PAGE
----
"Memory recall deficits are close to all of us as aging effects (us) as well as the effects of neurodegenerative diseases," Tonegawa said. "The work does not provide the cure for these problems but provides the molecular target for which drugs can be directed in coming years."

Drugs targeting the gene could enhance memory recall in aging and dementia. Meanwhile, mouse models could serve as tools in studying -- and treating -- neurological impairments associated with growing older or contracting Alzheimer's disease, Tonegawa said.

Much work remains, however, the researchers cautioned.

"There's so little that we know. It's a vast gap between the type of research that's been done and its application to therapeutic avenues," Nicoll told UPI.

Using their cutting-edge technique, the researchers from MIT, Baylor College of Medicine in Houston and Hokkaido University School of Medicine in Sapporo, Japan, found mice with and without the target gene performed equally well in a maze marked with a series of visible cues. This indicated the gene did not play a critical role in acquiring memory.

When the researchers removed some of the clues, however, the rodents with all genes intact continued their well-rehearsed act -- of locating a platform submerged in a pool of water -- but the altered animals forgot the routine. This pointed to the gene's involvement in memory retrieval.

Having implanted electrodes deep within each test rodent's hippocampus, the researchers peered at memories being formed in the mouse brain. They noted as visual cues were removed, the nerve cells in the altered mice weakened in their response.

"This result provides a direct measurement of how failed memory retrieval might appear at the level of individual neurons, and therefore provide the basis for improving memory under these conditions," said study co-author Matthew Wilson, associate professor of brain and cognitive sciences at MIT.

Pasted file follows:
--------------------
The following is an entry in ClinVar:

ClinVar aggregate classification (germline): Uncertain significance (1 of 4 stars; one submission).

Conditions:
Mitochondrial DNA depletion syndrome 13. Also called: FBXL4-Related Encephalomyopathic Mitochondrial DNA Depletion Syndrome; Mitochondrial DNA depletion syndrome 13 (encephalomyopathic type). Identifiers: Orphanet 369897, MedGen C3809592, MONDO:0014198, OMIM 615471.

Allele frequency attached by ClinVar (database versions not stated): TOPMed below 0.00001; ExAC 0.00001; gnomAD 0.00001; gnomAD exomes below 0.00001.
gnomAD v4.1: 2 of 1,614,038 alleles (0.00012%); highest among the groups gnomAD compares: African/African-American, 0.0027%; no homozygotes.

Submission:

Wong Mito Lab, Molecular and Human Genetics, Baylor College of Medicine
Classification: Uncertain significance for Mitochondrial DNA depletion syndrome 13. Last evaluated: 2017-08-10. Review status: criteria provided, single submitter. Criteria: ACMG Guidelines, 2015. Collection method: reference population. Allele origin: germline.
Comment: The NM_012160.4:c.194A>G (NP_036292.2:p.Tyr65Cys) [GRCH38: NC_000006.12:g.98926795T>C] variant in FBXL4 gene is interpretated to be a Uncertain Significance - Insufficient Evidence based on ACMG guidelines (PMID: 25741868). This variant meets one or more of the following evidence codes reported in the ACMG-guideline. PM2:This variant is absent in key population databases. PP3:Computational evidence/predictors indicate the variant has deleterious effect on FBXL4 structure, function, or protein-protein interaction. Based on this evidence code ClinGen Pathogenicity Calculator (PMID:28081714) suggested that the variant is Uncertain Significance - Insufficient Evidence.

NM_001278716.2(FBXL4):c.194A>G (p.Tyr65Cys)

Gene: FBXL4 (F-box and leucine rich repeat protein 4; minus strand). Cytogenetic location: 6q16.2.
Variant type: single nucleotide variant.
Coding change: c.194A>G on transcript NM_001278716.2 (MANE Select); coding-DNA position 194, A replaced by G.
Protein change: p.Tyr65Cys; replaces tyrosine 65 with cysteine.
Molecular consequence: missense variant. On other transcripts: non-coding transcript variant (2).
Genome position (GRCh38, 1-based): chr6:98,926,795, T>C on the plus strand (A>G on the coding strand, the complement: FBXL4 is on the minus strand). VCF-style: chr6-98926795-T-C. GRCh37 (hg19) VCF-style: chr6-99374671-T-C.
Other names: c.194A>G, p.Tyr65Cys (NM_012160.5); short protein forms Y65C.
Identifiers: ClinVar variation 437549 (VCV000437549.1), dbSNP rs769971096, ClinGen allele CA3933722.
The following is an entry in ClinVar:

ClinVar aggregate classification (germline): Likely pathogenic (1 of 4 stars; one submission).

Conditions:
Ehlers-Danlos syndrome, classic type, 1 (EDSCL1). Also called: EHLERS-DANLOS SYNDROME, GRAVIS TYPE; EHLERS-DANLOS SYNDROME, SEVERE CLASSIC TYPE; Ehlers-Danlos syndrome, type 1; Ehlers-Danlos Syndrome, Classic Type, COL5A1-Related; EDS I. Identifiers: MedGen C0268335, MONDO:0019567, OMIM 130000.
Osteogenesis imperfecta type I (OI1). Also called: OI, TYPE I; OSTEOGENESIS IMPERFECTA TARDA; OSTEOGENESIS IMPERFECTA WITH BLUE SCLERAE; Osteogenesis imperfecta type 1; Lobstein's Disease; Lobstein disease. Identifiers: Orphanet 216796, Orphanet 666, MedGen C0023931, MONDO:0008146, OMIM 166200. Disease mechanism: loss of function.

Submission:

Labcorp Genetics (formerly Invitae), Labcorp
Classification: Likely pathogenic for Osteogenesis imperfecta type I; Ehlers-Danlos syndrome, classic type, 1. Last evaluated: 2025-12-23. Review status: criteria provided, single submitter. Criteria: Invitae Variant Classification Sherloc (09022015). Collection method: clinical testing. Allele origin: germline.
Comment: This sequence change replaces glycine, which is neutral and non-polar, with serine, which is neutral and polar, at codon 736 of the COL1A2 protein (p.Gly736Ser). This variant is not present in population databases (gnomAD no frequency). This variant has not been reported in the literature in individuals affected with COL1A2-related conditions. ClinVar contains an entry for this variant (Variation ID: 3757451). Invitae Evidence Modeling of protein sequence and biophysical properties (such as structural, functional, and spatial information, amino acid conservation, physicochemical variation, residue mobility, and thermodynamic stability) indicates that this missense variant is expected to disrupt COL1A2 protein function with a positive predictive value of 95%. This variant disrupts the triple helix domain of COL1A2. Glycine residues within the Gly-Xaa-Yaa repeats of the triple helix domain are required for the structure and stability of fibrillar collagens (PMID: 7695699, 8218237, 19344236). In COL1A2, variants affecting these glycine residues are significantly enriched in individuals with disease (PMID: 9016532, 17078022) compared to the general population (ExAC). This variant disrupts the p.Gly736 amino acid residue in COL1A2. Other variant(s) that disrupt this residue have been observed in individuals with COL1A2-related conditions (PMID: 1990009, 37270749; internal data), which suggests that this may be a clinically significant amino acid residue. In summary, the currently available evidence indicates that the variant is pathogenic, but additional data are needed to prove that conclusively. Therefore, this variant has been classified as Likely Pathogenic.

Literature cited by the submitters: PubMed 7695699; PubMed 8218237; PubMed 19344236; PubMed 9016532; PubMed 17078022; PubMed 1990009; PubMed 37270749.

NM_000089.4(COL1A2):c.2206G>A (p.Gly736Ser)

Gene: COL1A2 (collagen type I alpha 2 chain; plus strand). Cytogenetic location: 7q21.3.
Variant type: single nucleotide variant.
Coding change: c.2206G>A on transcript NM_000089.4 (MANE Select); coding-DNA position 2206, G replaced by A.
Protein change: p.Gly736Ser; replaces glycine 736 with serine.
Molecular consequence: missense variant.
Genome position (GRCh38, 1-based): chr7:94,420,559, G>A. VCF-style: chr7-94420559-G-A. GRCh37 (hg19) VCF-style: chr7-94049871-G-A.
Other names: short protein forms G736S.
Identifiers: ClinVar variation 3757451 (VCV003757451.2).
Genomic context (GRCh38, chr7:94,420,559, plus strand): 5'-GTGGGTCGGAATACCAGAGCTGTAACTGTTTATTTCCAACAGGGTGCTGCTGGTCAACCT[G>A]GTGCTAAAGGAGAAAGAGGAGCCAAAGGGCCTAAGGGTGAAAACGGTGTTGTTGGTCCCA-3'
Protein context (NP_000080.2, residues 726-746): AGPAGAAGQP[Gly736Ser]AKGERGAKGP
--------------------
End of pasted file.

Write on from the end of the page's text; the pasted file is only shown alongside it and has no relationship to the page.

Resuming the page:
"It appears that the CA3 region of the hippocampus is essential for the phenomenon called 'pattern completion,'" said study co-author Dan Johnston, professor of neuroscience at Baylor. "That is the ability to recall memories from partial representations of the original."

These memories can stay put for up to a year before transferring to other brain regions, specifically the cortex, the investigators said. A person whose hippocampus is injured, for example, cannot form new memories but can access older ones that presumably reside in the cortex.

The mouse model shadows memory processes in humans, scientists said.

Paralleling the blunted agility of remembrance retrieval in an aging person, the mutant mice had trouble accessing -- though not acquiring -- long-term memory of a specific place without the full guidance of visible clues.

"In real life, we always recall memories with limited information," said Tonegawa. "A memory is dormant until it is retrieved from the subconscious to the conscious with cues."

He added, "When people get old, they complain they are losing their memory. In fact, in many cases they are losing their ability to recall memories. It's the tip-of-the-tongue phenomenon -- if they had more triggers, they often can recall the facts."

The same is true in the early phase of Alzheimer's.

"It's not that they lost the memory. It's that they have a retrieval problem," Tonegawa said.

"By understanding how memory retrieval works at the molecular level, this could be the basis for drug development in the future. It's important not only for Alzheimer's patients, but for prolonging the ability of aging people to recall memories and learned facts."

Comment by clicking here.


© 2002, United Press International